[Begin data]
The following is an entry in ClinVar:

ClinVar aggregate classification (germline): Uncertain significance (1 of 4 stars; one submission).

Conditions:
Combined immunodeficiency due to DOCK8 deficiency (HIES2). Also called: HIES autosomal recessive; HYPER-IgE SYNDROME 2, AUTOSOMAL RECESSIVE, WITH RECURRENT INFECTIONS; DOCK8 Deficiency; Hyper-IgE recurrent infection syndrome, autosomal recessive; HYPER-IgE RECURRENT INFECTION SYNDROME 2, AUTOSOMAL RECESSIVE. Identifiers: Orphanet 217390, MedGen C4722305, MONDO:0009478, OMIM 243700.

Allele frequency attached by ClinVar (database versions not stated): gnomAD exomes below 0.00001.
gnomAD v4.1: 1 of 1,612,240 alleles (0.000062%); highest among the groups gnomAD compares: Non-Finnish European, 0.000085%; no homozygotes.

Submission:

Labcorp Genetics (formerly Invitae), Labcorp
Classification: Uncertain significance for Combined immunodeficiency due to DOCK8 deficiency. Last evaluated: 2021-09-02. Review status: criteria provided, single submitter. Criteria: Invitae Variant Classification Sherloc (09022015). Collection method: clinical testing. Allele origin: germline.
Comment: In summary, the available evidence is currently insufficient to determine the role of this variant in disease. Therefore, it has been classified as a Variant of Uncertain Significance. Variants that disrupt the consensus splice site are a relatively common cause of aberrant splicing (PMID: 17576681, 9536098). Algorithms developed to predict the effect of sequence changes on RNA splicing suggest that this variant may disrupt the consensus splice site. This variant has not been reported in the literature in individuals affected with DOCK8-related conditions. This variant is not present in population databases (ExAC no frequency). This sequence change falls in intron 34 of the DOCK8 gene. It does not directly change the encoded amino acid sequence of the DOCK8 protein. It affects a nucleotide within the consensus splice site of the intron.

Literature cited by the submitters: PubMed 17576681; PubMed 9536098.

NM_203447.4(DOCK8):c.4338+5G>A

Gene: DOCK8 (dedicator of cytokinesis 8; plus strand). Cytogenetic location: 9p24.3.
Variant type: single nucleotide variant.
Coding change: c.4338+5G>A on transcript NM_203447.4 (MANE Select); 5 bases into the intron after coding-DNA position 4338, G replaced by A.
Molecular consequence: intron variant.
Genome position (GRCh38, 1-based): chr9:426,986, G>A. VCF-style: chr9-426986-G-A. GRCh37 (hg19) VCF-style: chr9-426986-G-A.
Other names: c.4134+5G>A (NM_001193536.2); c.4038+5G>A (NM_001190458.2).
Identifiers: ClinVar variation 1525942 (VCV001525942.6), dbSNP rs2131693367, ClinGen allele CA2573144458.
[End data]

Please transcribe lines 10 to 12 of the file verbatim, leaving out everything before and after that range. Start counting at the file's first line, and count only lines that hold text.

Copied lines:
Comment: In summary, the available evidence is currently insufficient to determine the role of this variant in disease. Therefore, it has been classified as a Variant of Uncertain Significance. Variants that disrupt the consensus splice site are a relatively common cause of aberrant splicing (PMID: 17576681, 9536098). Algorithms developed to predict the effect of sequence changes on RNA splicing suggest that this variant may disrupt the consensus splice site. This variant has not been reported in the literature in individuals affected with DOCK8-related conditions. This variant is not present in population databases (ExAC no frequency). This sequence change falls in intron 34 of the DOCK8 gene. It does not directly change the encoded amino acid sequence of the DOCK8 protein. It affects a nucleotide within the consensus splice site of the intron.

Literature cited by the submitters: PubMed 17576681; PubMed 9536098.

NM_203447.4(DOCK8):c.4338+5G>A